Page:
The Valleys have never recovered from the deindustrialisation policies of the 1980s and ‘90s, enacted by successive Conservative governments after Margaret Thatcher’s comprehensive victory in 1984 over Arthur Scargill’s National Union of Mineworkers. Today the Valleys remain trapped between an industrial past and a future which has yet to arrive.

The most shocking impact of the sudden economic transformation is discernible in the health of people living in the Valleys. In 2013 it was reported that 10,000 residents of Blaenau Gwent were on some kind of anti-depressant medication, out of a total population of 60,000 – that’s one in every six adults collecting a prescription for drugs like Doxepin, Prozac and Trazodone. Life expectancy in the former constituency of Aneurin Bevan, the architect of Britain’s National Health Service, is among the lowest in England and Wales.

Trish Richards, who runs the Phoenix Project, a drop-in-mental health clinic in Brynmawr, told me that depression rates among the people she saw were closely related to a lack of regular work. “I’ve had people come to me on zero-hours contracts. They don’t know where they are from one week to the next. Can’t plan. Can’t even plan to go to the dentist in case they get called in to work.”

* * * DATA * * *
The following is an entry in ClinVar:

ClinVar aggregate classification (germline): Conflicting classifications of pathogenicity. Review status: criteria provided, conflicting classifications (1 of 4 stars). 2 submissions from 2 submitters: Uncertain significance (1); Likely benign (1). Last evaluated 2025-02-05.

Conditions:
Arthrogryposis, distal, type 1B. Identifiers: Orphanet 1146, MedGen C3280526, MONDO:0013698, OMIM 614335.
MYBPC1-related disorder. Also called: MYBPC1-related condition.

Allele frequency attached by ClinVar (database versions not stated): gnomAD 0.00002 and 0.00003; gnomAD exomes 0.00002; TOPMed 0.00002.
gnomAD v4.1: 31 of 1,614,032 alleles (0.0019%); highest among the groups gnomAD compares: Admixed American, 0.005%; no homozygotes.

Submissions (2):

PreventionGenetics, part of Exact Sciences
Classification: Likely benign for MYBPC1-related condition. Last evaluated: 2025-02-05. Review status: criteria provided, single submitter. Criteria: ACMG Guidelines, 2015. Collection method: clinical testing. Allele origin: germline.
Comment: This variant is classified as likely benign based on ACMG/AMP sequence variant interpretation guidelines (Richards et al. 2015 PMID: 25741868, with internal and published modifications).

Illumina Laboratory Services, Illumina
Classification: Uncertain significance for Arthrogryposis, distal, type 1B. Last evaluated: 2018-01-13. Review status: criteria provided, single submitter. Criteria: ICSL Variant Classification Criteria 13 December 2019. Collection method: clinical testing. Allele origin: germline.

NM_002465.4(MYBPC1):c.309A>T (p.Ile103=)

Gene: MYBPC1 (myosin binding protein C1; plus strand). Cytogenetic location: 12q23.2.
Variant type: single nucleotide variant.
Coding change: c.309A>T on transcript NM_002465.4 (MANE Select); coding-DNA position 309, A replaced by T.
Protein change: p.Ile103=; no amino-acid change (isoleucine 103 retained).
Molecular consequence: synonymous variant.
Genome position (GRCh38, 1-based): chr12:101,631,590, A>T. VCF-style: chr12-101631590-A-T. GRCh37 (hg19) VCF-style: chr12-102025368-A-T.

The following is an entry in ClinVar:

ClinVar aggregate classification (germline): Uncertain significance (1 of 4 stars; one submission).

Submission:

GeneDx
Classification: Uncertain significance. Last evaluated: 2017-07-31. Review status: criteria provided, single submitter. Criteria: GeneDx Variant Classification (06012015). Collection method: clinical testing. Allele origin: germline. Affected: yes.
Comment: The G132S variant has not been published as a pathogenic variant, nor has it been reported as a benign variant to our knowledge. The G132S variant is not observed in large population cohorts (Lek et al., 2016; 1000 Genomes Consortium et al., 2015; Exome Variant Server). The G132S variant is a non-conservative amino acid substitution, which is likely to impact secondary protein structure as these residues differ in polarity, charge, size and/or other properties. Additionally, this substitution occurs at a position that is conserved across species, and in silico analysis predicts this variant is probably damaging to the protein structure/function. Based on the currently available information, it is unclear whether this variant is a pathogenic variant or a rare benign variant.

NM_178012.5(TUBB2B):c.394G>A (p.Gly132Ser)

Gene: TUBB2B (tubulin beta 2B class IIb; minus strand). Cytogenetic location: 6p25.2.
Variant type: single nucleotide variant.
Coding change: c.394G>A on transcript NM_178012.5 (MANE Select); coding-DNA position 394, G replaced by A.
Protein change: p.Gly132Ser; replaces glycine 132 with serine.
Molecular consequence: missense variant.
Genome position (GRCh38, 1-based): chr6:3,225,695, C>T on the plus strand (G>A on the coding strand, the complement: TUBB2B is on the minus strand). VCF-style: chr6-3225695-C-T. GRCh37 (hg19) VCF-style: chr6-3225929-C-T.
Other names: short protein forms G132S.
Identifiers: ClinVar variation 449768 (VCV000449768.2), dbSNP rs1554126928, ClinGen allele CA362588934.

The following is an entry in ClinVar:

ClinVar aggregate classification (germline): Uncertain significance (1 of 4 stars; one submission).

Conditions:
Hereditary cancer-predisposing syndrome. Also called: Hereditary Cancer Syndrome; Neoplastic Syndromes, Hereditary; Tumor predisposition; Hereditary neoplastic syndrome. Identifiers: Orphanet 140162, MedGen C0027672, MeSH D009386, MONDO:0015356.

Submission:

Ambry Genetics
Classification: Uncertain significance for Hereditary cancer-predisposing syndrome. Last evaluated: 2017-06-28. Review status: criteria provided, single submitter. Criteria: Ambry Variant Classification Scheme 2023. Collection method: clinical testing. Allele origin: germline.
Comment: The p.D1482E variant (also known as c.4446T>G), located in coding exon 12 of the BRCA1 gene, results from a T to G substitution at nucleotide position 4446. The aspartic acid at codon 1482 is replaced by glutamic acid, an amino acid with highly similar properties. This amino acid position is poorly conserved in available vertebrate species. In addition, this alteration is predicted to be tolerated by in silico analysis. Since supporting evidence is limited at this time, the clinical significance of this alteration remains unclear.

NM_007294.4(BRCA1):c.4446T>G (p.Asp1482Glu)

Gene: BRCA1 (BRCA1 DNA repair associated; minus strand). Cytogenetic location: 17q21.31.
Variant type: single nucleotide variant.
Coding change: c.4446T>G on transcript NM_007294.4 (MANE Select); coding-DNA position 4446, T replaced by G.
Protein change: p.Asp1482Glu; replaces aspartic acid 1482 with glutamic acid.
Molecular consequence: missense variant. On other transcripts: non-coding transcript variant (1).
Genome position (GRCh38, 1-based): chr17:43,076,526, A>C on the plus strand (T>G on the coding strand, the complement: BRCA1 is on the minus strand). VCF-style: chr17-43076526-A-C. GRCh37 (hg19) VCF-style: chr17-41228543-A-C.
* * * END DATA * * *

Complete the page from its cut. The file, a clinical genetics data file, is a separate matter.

Yet the sense of malaise in the Valleys cannot be reduced entirely to economics, even if the Left finds it easier to interpret events in this way. Stephen Kinnock, the MP for Aberavon, tells me that while the economic narrative is “really important”, “many years ago [it] spilled over into an issue of what kind of country do you want to live in from a cultural and values point of view”.

Power, he says, has shifted away from small towns, away from the “communitarians”, and towards the big cities and the “cosmopolitans”. “If you’re looking for a classic example of communitarian communities, well that is the South Wales Valleys,” Kinnock tells me. “These are people deeply rooted in their communities with a strong sense of identity and cultural heritage, so they feel that sense of loss even more strongly.”